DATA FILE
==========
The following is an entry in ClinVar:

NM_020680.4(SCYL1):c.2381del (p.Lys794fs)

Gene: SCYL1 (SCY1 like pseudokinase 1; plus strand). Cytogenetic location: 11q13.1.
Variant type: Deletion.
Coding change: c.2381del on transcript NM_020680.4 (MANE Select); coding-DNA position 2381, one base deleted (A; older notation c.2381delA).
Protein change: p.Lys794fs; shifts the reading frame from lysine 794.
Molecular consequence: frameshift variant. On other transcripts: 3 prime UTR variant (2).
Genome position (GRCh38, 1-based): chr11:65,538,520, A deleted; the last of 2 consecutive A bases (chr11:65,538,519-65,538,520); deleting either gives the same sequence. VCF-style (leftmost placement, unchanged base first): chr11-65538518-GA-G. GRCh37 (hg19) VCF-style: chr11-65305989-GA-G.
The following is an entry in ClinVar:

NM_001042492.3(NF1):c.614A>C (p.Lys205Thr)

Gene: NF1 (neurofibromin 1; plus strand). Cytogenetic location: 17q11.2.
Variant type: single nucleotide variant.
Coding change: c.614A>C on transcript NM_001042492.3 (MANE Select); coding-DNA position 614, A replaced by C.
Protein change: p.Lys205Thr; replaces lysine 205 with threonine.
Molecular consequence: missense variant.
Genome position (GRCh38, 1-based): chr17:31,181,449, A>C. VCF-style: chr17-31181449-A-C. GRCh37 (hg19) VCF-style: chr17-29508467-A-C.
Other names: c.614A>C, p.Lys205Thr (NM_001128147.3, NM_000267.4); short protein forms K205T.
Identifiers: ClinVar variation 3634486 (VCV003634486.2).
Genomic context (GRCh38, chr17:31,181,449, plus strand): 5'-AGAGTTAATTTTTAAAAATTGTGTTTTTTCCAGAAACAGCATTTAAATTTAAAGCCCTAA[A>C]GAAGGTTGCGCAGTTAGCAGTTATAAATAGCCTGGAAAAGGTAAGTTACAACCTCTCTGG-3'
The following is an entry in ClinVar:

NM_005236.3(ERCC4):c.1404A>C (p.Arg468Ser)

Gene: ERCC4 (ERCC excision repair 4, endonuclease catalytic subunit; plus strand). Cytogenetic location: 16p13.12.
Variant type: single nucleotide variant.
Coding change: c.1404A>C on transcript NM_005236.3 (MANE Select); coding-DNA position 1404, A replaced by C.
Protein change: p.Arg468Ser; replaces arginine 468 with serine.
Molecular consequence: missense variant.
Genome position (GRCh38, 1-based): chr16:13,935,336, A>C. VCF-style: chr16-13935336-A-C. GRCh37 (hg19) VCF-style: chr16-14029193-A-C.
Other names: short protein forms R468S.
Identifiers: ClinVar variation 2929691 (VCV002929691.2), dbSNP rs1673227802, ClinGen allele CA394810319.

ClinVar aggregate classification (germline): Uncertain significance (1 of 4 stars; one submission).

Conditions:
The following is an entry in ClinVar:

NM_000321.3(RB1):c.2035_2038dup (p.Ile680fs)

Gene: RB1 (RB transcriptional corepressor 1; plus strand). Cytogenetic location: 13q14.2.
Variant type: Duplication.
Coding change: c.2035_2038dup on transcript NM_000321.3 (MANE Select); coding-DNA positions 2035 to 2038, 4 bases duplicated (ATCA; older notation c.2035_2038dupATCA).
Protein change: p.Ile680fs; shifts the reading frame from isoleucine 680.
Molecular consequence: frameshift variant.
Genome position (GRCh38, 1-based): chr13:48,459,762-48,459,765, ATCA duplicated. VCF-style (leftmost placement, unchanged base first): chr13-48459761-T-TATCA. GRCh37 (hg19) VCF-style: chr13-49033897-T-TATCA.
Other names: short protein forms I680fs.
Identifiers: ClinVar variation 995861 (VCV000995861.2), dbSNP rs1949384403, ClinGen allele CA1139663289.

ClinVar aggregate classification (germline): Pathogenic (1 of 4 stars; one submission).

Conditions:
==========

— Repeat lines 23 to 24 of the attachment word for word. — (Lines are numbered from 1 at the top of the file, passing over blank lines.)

Variant type: single nucleotide variant.
Coding change: c.1404A>C on transcript NM_005236.3 (MANE Select); coding-DNA position 1404, A replaced by C.